The city of Bakhmut became a center of the fighting in the Donbas region of eastern Ukraine, and the site of one of the longest and deadliest battles of the war.
When two Ukrainian cities in the Luhansk region of eastern Ukraine fell to Russian forces in quick succession last summer, Bakhmut, a city about 30 miles to the southwest, became the next target of Russia’s campaign to secure the whole of the Donbas.
Bakhmut had been a supply hub for Ukrainian fighters in the two Luhansk cities — Sievierodonetsk and Lysychansk — and had been shelled repeatedly by Russian forces, prompting much of Bakhmut’s population of about 70,000 to flee. At that time, however, few expected the city, which was also the site of fierce fighting in 2014, to become the longest-running sustained battle of the war.
Russia’s assault on Bakhmut relied on tactics employed in previous battles: deploying artillery firepower and trying to take neighboring towns and villages before moving into the city itself.
At the same time, Moscow, which broadly held territory east of the city, cut off supply routes into Bakhmut that Ukrainian forces were using. Severing that access would force the Ukrainian forces to retreat to avoid being surrounded.
In the fall, the two sides fought nearby, and the shelling of the city intensified.
In a national address, President Volodymyr Zelensky of Ukraine accused Russia of turning Bakhmut into “burned ruins.” Among Ukrainians, the phrase “hold Bakhmut” became a rallying cry, and the defense of the city increasingly became a national symbol of resistance.
Russian forces captured the village of Klishchiivka, south of Bakhmut. Ukrainian forces had deemed it key to Bakhmut’s defense because the village lies on high ground east of roads into the city that were crucial for resupplying the forces defending the city.
Ukrainian forces retreated from the town of Soledar, northeast of Bakhmut, enabling Russian forces to tighten their grip near the city. Russia later claimed to have seized a handful of villages near Soledar, further imperiling resupply routes into Bakhmut.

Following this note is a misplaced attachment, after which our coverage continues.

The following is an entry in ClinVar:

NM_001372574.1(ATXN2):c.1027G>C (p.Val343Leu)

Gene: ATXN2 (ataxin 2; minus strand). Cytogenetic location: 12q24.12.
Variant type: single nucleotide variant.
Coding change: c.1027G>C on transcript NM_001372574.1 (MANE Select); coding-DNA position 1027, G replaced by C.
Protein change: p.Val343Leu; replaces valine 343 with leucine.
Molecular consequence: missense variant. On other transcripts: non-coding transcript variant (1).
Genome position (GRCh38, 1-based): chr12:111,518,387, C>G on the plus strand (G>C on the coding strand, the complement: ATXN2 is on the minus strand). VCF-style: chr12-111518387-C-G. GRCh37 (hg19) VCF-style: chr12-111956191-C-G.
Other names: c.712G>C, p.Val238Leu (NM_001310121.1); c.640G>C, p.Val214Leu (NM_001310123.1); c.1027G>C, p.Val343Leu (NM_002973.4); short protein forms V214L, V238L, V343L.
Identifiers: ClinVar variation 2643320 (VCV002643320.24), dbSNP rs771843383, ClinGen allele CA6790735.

The situation grew dire for the Ukrainians, with their main remaining supply route — which one general called the “last breathing tube” — coming under increasing attack from Russian forces. A U.S. intelligence assessment from the time, leaked online in April, said that as of Feb. 25, Ukrainian forces in the city “were almost operationally encircled.”
Mr. Zelensky told Ukrainians that “the situation is getting more and more difficult,” and Ukraine’s military barred aid workers and other civilians from entering Bakhmut for safety reasons, a decision that was seen as a prelude to a possible withdrawal.
But Ukraine sent in reinforcements, including a variety of elite units, and managed to push Russian forces back far enough to allow resupply of soldiers in the city and evacuation of the wounded.
The commander of Ukraine’s ground forces, Col. Gen. Oleksandr Syrsky, twice visited soldiers in Bakhmut and said that Russia was putting its “most prepared units” into the fight.
The Wagner mercenary force, which helped lead Russia’s assault on the city, took control of most of eastern Bakhmut, leaving the Bakhmutka River, which runs north to south through the city’s center, as the new front line. Yevgeny V. Prigozhin, the Wagner group’s founder, said: “The pincers are closing.”
In fierce urban combat, Ukrainian forces defended a western pocket of the city that was just 20 blocks wide, steadily shrinking and relentlessly pounded by artillery.
Russia stepped up its attacks on Bakhmut with artillery and airstrikes, Ukraine said, even as Kyiv’s forces fought to keep a grip on vital roads leading west out of the city, their last major resupply and evacuation route.
Mr. Prigozhin threatened to withdraw his fighters from Bakhmut on May 10 due to a lack of support from Russia’s Ministry of Defense, but appeared to backtrack two days later in saying he had been promised as much ammunition and weaponry as needed to continue the fight.
In mid-May, Ukrainian forces managed to take back some territory to the north and south of Bakhmut even as Russian forces continued their assault within the city limits.
On May 20, Mr. Prigozhin claimed the city was fully under Wagner control, which Russia’s Defense Ministry later echoed. Ukraine’s top military commander then conceded that only a small contingent of troops was still defending Bakhmut.